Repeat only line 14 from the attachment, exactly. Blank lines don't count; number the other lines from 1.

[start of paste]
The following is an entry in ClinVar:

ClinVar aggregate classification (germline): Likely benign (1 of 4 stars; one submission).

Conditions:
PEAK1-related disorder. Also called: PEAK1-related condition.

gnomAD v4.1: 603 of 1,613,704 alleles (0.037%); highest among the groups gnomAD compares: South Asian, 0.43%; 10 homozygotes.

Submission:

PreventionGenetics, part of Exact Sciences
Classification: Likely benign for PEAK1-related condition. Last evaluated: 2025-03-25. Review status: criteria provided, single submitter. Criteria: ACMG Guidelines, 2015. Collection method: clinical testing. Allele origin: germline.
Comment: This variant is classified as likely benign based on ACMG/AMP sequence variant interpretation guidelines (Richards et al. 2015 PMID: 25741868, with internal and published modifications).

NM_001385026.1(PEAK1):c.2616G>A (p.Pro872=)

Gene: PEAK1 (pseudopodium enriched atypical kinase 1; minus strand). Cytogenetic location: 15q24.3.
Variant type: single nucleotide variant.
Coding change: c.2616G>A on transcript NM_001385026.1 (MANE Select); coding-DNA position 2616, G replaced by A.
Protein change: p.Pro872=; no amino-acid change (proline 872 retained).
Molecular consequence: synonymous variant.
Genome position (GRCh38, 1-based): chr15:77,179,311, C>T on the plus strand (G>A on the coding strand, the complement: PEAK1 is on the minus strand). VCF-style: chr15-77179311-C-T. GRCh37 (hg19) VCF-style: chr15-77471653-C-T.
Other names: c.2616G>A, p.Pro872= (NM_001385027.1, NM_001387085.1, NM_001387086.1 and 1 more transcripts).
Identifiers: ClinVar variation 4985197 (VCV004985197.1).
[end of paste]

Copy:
Protein change: p.Pro872=; no amino-acid change (proline 872 retained).